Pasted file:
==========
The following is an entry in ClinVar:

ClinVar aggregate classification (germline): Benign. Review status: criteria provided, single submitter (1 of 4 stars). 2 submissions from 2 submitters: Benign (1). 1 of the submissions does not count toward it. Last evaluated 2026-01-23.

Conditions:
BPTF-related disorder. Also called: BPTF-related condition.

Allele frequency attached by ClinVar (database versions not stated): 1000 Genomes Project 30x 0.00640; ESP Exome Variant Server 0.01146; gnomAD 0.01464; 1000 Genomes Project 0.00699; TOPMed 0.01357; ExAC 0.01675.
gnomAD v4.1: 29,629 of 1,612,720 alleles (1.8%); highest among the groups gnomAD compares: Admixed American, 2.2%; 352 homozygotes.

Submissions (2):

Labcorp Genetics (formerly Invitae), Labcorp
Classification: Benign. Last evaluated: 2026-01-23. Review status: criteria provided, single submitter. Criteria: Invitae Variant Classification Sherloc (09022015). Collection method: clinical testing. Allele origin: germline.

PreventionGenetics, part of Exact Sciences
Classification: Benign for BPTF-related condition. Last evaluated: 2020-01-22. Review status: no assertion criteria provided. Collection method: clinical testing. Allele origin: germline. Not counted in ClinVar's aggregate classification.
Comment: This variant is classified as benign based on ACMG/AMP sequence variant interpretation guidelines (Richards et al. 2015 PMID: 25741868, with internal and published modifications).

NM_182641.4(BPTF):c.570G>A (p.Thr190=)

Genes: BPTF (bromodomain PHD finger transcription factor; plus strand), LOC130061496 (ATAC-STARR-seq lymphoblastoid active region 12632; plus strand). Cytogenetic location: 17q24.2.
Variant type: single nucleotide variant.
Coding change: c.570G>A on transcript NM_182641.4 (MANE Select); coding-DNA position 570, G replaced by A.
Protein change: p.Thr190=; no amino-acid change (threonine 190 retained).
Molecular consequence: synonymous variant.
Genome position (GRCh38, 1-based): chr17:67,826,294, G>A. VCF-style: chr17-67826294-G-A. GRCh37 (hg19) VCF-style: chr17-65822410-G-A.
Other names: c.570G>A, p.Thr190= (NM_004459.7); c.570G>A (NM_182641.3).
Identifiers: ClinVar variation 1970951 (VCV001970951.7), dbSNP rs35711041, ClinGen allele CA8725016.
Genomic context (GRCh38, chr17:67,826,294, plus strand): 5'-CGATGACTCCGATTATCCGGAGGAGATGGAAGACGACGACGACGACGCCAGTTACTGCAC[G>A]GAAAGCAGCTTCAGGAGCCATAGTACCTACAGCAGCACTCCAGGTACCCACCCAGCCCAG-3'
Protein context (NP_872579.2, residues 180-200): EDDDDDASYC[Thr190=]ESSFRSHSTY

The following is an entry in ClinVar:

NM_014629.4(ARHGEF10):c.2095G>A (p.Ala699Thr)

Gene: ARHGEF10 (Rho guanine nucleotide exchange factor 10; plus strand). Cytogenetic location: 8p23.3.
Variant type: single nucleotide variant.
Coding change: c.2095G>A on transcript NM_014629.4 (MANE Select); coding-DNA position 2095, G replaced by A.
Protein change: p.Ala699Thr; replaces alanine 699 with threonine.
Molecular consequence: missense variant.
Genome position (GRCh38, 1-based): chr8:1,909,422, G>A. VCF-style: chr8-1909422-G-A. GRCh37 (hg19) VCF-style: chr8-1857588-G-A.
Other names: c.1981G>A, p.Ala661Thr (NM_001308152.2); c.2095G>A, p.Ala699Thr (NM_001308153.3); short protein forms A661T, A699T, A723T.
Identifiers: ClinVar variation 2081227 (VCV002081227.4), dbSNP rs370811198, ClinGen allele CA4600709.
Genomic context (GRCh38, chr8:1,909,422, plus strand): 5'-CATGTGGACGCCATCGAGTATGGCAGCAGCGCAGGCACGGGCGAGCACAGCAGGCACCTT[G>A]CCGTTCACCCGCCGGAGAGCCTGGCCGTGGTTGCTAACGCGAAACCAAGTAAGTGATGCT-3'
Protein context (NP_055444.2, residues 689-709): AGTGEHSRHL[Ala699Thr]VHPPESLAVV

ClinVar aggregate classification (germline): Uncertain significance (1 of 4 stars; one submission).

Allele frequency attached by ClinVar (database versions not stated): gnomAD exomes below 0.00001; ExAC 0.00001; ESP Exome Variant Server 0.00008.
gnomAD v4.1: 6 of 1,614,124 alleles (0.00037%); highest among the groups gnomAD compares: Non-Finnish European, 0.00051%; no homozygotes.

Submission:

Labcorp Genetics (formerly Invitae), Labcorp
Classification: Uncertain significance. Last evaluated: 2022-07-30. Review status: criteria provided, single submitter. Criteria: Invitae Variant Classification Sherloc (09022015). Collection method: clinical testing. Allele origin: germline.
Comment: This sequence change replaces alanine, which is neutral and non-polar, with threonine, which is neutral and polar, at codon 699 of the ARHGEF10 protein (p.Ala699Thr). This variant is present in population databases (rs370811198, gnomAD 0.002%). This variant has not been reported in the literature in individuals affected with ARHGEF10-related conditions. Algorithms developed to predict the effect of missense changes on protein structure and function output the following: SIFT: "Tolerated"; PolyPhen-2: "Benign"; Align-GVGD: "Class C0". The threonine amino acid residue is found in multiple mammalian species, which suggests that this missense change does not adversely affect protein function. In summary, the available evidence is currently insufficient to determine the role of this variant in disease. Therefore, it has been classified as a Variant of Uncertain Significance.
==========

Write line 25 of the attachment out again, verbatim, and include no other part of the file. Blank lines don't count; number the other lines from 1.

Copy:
NM_014629.4(ARHGEF10):c.2095G>A (p.Ala699Thr)